Before going much further, it is important to understand the difference between the external form of a value and the internal form.
The external form of a data type defines how the user enters a value and how a value is displayed to the user. For example, if you enter a numeric value, you might enter the characters 7218942. If you enter these characters from a client that uses an ASCII encoding, you have entered the character values 37, 32, 31, 38, 39, 34, and 32 (in hexadecimal notation). The external form of a data type is used to interact with the user.
The internal form of a data type defines how a value is represented inside the database. The preceding numeric value form might be translated from the string 7218942 into the four-byte integer value 00 6E 26 FE (again in hexadecimal notation). The internal form of a data type is used within the database.
Why have two forms? Most programming languages can deal with numeric values implicitly (that is, without requiring the programmer to implement simple arithmetic operations). For example, the C programming language defines a built-in data type named int. An int value can store integer (that is, whole) numbers within some range determined by the compiler. The C compiler knows how to add, subtract, multiply, and divide int values. A C programmer is not required to perform the bit manipulations himself; the compiler emits the code required to perform the arithmetic.
Most programmers share a common understanding of what it means to add two integer values. When you add two integer values, you expect the result to be the arithmetic sum of the values. Another way to state this is to say that the + operator, when applied to two integer operands, should return the arithmetic sum of the operands, most likely in the form of an integer.
What would you expect the result to be if you applied the + operator to two string values? If each string contained only a sequence of one or more digits, such as '1' + '34', you might expect the result to be the string '35'. What would happen if you tried adding '1' + 'red'? That's pretty hard to predict. Because it is difficult to come up with a good arithmetic definition of the + operator when applied to strings, many programming languages define + to mean concatenation when applied to string operands. So, the expression '1' + 'red' would evaluate to the string '1red'.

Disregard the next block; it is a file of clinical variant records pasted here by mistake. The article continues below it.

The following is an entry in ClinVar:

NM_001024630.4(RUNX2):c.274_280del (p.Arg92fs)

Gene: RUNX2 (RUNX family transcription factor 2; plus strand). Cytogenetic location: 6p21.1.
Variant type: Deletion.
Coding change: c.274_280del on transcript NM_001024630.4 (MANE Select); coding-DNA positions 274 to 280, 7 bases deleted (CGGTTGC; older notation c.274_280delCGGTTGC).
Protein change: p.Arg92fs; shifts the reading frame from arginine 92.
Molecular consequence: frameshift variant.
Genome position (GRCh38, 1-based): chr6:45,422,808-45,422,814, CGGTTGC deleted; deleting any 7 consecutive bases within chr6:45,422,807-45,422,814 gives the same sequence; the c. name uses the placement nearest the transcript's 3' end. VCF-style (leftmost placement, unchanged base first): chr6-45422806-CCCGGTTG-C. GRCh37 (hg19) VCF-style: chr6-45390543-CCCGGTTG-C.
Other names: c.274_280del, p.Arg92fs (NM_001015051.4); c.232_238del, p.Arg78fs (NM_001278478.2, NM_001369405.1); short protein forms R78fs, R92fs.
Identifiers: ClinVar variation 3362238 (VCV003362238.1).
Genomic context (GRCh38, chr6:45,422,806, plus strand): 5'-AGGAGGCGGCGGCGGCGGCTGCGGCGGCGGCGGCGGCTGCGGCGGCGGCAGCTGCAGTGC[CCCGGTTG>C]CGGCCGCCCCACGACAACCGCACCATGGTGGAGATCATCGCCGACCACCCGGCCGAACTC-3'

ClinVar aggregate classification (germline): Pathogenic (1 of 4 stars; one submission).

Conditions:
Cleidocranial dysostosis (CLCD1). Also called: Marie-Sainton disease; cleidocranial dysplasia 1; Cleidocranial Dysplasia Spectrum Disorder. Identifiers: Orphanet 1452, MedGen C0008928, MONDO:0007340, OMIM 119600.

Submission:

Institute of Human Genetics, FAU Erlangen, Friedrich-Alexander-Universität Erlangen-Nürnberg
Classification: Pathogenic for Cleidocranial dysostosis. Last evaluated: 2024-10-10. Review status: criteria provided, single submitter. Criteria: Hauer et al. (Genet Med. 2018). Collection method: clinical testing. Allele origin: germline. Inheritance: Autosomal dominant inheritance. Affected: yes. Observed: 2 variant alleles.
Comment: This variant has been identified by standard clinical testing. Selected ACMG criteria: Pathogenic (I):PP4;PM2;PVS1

So, to summarize a bit, the external form of a numeric value is a string of numeric digits, sign characters, and a radix point. When you choose the internal form for a numeric value, you want to choose a representation that makes it easy to define and implement mathematical operations.
You've already seen the external and internal form of the TEXT data type. The external form of a TEXT value is a string of characters enclosed in single quotes (the quotes are not part of the value; they just mark the boundaries of the value). If you need to include single quotes in a TEXT value, the external form defines a set of rules for doing so. The internal form of a TEXT value is defined by the TEXT data type. The TEXT structure contains a length and an array of characters.
Part I: General PostgreSQL Use
Introduction to PostgreSQL and SQL
Working with Data in PostgreSQL
PostgreSQL SQL Syntax and Use
Part II: Programming with PostgreSQL
Introduction to PostgreSQL Programming
The PostgreSQL C APIlibpq
A Simpler C APIlibpgeasy
The New PostgreSQL C++ APIlibpqxx
Embedding SQL Commands in C Programsecpg
Using PostgreSQL from an ODBC Client Application
Using PostgreSQL from a Java Client Application
Using PostgreSQL with Perl
Using PostgreSQL with PHP
Using PostgreSQL with Tcl and Tcl/Tk
Using PostgreSQL with Python
Npgsql: The .NET Data Provider
Other Useful Programming Tools
Part III: PostgreSQL Administration
Introduction to PostgreSQL Administration
Internationalization and Localization
Replicating PostgreSQL Data with Slony